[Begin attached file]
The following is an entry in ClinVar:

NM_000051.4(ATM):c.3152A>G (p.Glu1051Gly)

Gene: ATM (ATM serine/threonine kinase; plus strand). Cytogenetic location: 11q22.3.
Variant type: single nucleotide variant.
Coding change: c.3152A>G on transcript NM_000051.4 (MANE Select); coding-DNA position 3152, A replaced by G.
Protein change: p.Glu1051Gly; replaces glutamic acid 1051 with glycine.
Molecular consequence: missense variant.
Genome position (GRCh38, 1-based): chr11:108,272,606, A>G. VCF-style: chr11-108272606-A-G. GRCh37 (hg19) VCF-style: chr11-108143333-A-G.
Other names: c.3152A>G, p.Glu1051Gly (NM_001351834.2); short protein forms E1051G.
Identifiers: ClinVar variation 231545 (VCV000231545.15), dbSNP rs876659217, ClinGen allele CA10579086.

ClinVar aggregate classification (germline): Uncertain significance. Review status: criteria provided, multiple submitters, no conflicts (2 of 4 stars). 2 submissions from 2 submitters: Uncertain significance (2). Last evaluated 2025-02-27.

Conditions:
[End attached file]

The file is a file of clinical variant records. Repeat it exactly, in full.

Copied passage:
The following is an entry in ClinVar:

NM_000051.4(ATM):c.3152A>G (p.Glu1051Gly)

Gene: ATM (ATM serine/threonine kinase; plus strand). Cytogenetic location: 11q22.3.
Variant type: single nucleotide variant.
Coding change: c.3152A>G on transcript NM_000051.4 (MANE Select); coding-DNA position 3152, A replaced by G.
Protein change: p.Glu1051Gly; replaces glutamic acid 1051 with glycine.
Molecular consequence: missense variant.
Genome position (GRCh38, 1-based): chr11:108,272,606, A>G. VCF-style: chr11-108272606-A-G. GRCh37 (hg19) VCF-style: chr11-108143333-A-G.
Other names: c.3152A>G, p.Glu1051Gly (NM_001351834.2); short protein forms E1051G.
Identifiers: ClinVar variation 231545 (VCV000231545.15), dbSNP rs876659217, ClinGen allele CA10579086.

ClinVar aggregate classification (germline): Uncertain significance. Review status: criteria provided, multiple submitters, no conflicts (2 of 4 stars). 2 submissions from 2 submitters: Uncertain significance (2). Last evaluated 2025-02-27.

Conditions: